Facebook has stopped collecting WhatsApp user data across Europe, the Financial Times reports, bowing to pressure from privacy watchdogs across the continent.
The shift in policy means that European users of the messaging app will no longer have information — including phone numbers — relayed to Facebook, but the social network says it may only be a temporary suspension while the laws are debated.
“We hope to continue our detailed conversations with the UK Information Commissioner’s Office and other data protection officials,” Facebook says, confirming that it “remain[s] open to working collaboratively to address their questions.”
Facebook bought WhatsApp for $19 billion in 2014, but only started to collect data from its users in August this year.
That move drew criticism from Europe’s data collection authorities, 28 of whom signed an open letter sent last month in which they urged WhatsApp CEO Jan Koum to suspend data collection until the legality was worked out.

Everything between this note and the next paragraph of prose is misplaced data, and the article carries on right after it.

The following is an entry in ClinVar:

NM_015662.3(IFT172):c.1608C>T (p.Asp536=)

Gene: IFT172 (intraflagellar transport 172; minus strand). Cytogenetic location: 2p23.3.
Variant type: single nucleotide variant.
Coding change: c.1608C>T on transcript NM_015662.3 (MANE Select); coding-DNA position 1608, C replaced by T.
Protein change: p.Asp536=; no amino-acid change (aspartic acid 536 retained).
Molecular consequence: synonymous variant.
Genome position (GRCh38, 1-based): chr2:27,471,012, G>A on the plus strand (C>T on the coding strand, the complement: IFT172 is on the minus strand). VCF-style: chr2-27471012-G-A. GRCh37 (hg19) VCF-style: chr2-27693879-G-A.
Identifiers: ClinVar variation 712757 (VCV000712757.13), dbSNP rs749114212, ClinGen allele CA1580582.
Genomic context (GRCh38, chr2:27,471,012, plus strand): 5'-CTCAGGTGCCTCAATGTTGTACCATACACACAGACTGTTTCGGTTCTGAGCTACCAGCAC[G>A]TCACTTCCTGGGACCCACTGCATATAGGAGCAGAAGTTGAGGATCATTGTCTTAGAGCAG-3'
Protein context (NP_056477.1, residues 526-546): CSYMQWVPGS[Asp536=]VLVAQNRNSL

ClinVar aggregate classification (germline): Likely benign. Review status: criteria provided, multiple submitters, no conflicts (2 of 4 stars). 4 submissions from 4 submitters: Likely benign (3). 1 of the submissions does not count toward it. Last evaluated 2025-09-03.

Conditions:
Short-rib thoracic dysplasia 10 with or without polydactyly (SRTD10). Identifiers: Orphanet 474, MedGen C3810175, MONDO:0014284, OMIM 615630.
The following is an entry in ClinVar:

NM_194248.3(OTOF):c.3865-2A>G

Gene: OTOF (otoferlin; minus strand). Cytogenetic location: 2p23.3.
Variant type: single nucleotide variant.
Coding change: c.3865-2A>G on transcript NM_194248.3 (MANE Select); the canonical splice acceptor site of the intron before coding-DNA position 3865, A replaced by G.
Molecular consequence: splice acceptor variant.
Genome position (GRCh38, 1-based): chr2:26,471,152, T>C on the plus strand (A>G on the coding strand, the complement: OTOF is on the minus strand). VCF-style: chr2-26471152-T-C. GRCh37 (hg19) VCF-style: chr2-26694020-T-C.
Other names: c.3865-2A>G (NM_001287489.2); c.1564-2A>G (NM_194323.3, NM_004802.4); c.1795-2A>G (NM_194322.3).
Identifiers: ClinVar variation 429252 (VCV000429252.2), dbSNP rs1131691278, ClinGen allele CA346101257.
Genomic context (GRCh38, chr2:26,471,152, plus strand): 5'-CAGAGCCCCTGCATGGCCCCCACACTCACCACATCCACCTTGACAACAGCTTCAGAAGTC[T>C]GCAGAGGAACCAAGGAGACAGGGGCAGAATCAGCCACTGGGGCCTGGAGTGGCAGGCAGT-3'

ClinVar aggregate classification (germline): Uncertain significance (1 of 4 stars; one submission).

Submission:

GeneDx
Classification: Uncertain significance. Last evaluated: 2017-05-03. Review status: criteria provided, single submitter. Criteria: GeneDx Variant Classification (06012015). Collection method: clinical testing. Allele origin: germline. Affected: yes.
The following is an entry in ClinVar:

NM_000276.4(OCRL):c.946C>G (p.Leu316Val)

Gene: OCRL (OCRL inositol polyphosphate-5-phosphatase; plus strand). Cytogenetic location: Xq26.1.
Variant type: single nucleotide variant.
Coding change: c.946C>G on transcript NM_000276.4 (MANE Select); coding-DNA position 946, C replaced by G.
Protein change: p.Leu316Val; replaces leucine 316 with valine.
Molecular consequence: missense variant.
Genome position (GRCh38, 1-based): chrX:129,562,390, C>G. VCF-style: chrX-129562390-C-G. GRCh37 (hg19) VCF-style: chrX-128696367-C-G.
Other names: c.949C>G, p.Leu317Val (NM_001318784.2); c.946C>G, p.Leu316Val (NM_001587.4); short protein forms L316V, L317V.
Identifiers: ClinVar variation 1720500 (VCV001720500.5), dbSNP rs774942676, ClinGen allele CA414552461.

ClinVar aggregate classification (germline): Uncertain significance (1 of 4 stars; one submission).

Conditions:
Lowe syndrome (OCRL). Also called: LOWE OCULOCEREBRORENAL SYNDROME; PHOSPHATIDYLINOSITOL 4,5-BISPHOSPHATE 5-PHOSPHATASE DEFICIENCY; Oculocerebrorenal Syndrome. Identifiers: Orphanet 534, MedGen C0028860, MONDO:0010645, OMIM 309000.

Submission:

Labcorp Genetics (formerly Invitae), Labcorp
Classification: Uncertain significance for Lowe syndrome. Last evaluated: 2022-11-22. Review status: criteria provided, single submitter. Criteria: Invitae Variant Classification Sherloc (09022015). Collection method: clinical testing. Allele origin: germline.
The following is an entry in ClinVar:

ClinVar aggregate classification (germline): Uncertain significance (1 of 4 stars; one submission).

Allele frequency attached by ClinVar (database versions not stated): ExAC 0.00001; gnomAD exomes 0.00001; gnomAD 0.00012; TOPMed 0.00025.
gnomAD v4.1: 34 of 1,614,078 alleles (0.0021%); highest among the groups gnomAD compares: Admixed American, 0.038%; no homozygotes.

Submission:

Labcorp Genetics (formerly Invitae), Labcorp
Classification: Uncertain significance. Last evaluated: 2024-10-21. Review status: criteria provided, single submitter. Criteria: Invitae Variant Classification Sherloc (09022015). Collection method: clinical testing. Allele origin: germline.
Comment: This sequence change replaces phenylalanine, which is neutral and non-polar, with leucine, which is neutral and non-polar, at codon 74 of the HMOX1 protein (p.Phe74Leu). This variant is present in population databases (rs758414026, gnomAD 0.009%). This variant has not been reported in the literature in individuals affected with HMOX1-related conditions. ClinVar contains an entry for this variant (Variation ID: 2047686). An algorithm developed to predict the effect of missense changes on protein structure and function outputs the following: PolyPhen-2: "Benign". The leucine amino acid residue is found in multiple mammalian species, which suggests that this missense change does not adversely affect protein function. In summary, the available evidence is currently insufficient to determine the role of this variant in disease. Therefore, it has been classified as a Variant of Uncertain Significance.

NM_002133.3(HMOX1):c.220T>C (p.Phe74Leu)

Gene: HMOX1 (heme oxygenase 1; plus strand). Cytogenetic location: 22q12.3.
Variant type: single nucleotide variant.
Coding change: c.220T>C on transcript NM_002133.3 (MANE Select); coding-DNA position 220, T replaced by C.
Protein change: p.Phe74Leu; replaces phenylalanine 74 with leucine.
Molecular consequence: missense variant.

The Irish Data Protection Commissioner’s office — Facebook’s European regulatory body — confirmed to the Financial Times that Facebook had indeed suspended European data collection last week.
The company had already been ordered to halt the practice in Germany: German authorities ruled that the collection of app data constituted “an infringement of national data protection law,” and also demanded that Facebook delete all data that had already been obtained on the country’s 35 million WhatsApp users.
Other countries, including the UK, France, and Italy, have their own ongoing investigations into Facebook’s data collection.